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HomeWORLD NEWSAccidentally shutting off NATO's new 'eye' in Norway

Accidentally shutting off NATO’s new ‘eye’ in Norway

When plans to build a new NATO radar facility at Gyrihaugen near Oslo were abruptly abandoned because it would interfere with other surveillance systems in the area, Norway’s defense department had to acknowledge a major oversight just as last week’s NATO summit was beginning.

After spending millions and defacing the landscape of a well-known hiking area there, plans for the facility were shattered.

This is how the new Gyrihaugen radar installation was expected to appear and function by 2025. After a new road and other site preparations left an untouched forest scarred and the radar would have interfered with other installations in the vicinity, the project, which was supposed to be part of “NATO’s eyes” in the north, has now been abandoned. Forsvaret, PHOTO ILLUSTRATION

Lasse Halaas, chief engineer for Forsvarsmateriell, the defense division in charge of acquiring and managing defense material and projects, described the situation at Gyrihaugen as “a sorry situation.” The radar could be used in conjunction with other (surveillance) infrastructure in the vicinity, according to earlier evaluations and experiments.

However, recent and purportedly exhaustive testing of “interference and robustness,” conducted by Norway’s defense research institution FFI, demonstrated differently. Gyrihaugen’s new radar system can’t actually be installed there since it would interfere with nearby radar stations.

It’s a humiliating setback for the radar project, which was still meant to significantly improve Norway’s defense capabilities and support NATO surveillance operations.Just six weeks prior, the project’s director, Ylva Sneve, told Norwegian Broadcasting (NRK), that the Gyrihaugen project will be the first in a new series of radar systems utilizing cutting-edge technology “to meet future challenges.

” Sneve also disclosed to NRK in late May that three current radar stations will be refurbished and five of the radar installations would be installed in new sites across the nation.

Gyrihaugen has long been a sought-after destination for hikers and skiers because of its breathtaking views. The vista is still there, but the ascent to it has been ruined by unnecessary development. Photo by Morten Mst from NewsinEnglish.no

The ability for people to hike in the area is vital to us, but they won’t be permitted to fly drones over the facility or take pictures of it, Sneve told NRK. Additionally, it was planned to fence off and clearly label the Gyrihaugen top as a military zone.

The military department’s flag commander and chief of investments, Anders Bakke, asserted that “many security- and risk evaluations were carried out” as the radar project moved forward after its first announcement in 2019.

The proposed radar can’t be installed in Gyrihaugen after all, according to the latest tests from FFI, thus “we have to take the consequences and halt construction,” Bakke stated.

This is taking place after a contentious, two-kilometer road was constructed to provide vehicles access to Gyrihaugen’s peak, which has long been a well-liked hiking and skiing destination due to its expansive vistas of the mountains in Southern Norway. Naturvernforbundet, the leadership of Friends of the Earth’s Norwegian branch, is not pleased.

Other military stations have long been atop Gyrihaugen, such as this one from 2009, but the region has remained open and accessible. It still will be, although there are already requests to remediate environmental harm caused by the radar project that was halted. Photo by Morten Mst from NewsinEnglish.no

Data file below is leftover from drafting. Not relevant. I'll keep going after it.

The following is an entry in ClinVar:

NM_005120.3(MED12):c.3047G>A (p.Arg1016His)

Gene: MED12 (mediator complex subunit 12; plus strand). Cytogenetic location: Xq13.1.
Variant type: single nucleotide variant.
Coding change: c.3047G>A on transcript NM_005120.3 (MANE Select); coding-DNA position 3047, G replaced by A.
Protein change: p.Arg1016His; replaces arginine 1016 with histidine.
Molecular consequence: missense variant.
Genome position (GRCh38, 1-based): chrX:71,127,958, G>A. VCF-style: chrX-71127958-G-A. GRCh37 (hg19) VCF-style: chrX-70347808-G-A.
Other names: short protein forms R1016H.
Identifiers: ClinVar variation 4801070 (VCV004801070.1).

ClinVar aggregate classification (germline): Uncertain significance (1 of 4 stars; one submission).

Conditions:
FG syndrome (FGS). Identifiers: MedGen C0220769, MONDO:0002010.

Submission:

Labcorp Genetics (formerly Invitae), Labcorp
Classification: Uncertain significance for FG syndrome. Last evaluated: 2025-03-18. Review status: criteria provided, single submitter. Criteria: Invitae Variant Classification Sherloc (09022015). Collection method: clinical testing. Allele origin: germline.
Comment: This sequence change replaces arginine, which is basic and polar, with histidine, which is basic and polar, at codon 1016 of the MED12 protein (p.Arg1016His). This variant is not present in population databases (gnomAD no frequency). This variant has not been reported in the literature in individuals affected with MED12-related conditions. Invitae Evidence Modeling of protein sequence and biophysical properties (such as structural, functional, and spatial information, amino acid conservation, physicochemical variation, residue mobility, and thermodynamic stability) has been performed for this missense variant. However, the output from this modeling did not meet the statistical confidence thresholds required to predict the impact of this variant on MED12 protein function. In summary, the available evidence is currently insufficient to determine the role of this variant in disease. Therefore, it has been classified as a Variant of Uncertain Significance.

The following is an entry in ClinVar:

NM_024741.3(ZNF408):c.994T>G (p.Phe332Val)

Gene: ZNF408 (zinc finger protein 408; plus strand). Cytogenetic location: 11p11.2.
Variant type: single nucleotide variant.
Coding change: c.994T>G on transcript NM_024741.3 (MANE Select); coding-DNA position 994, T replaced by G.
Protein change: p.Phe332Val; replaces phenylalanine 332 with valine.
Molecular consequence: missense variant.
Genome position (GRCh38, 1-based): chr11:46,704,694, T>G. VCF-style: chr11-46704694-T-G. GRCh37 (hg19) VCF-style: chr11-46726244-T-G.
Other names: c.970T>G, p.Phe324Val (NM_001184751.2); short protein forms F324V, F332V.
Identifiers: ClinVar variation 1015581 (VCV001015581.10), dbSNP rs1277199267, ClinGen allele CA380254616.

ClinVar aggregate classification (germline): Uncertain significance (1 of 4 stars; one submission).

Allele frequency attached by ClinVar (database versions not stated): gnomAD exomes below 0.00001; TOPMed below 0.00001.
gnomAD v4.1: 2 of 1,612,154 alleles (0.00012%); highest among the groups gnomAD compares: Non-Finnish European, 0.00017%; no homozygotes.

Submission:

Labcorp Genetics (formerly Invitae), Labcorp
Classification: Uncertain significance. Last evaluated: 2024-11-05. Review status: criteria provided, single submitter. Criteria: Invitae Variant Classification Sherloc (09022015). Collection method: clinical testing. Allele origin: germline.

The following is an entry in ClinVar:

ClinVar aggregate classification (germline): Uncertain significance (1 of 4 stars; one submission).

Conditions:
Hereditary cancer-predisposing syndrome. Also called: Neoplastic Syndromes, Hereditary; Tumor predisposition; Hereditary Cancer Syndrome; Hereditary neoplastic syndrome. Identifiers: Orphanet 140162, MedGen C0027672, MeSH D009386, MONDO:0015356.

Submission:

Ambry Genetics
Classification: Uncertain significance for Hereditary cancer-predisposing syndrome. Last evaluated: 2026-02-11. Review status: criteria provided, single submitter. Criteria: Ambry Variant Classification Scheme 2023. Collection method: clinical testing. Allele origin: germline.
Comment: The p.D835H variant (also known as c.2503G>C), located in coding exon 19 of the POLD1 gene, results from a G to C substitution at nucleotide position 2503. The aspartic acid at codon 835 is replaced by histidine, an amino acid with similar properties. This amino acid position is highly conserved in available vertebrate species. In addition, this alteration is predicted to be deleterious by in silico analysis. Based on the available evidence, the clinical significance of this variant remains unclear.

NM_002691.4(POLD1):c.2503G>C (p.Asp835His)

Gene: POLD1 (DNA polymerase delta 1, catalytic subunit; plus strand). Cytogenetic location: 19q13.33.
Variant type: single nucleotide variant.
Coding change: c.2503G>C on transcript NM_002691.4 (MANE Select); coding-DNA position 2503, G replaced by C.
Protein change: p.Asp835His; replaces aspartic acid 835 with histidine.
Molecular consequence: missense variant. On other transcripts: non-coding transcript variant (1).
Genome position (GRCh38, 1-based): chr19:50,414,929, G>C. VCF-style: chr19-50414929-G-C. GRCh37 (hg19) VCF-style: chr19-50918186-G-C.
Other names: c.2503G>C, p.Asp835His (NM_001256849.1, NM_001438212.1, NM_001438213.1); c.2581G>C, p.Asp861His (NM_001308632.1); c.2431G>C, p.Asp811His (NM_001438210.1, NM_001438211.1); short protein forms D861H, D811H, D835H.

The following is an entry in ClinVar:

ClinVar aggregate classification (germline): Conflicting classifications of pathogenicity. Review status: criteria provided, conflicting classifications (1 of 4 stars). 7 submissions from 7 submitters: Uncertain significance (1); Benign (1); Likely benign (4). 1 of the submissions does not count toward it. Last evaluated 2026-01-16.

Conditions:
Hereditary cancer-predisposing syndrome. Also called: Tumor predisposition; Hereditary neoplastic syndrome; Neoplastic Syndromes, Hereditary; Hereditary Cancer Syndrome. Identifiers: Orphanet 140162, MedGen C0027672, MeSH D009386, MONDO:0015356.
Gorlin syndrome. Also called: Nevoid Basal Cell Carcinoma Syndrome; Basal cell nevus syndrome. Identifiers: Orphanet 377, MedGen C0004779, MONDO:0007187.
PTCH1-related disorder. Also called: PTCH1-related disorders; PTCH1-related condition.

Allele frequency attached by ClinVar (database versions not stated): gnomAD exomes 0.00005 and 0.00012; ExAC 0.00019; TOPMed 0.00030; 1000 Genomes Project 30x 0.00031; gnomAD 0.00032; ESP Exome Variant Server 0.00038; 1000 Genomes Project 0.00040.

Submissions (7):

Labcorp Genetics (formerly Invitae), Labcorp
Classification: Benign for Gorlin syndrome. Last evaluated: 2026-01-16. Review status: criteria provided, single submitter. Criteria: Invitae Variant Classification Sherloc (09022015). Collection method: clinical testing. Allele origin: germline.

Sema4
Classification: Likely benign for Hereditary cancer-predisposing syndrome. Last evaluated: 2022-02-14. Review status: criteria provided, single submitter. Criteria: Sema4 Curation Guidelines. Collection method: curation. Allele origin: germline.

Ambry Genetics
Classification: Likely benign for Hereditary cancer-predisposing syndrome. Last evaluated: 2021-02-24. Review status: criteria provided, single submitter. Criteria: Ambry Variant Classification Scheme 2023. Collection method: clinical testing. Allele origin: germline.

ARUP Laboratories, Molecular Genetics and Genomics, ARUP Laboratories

Hkon Eide Gundersen of the group told the daily Aftenposten that all of the destruction (of the local forest) that has taken place is now a complete waste. Although he acknowledged that bikers will now find it simpler to ride to the summit, he lamented the loss of “a lot of valuable nature.”

Naturvernforbundet and other organizations were unable to review or contest the defense department’s assessments of radar installation sites. Gyrihaugen had been selected in this instance as the first in a series of new radar stations to monitor Norwegian air space from eight different sites in Finnmark, Nordland, Trndelag, Rogaland, Hedmark, and Ringerike. Three of the areas are already used for monitoring.

According to the Norwegian government, the NOK 8 billion project would be “an important milestone for the Norwegian defense sector” and the radar will be one of “NATO’s eyes in the north.”

Since it means that all five Nordic nations may now create a considerably stronger northern flank, Norway, a founding member of NATO, is extremely happy that both Sweden and Finland have decided to join the organization.

By 2030, the new radar chain is still planned to be operational. By 2025, the initial Gyrihaugen site was supposed to be operational. Before the Gyrihaugen section of the project was suspended, contracts worth NOK 70 million had already been signed.

According to defense authorities, they have “good and constructive cooperation” with regional leaders and environmental consultants about how the project may have the least amount of impact.

Defense authorities are now willing to talk about what happens next and whether some of the environmental damage can be repaired, according to Gundersen of Naturvernforbundet. But he added that it would take time for the trees to regrow.

By September 1st, the defense department must now suggest an alternative location to take the place of the Gyrihaugen radar facility. The project’s overall budget is anticipated to include the additional expenses brought on by the Gyrihaugen cancellation.

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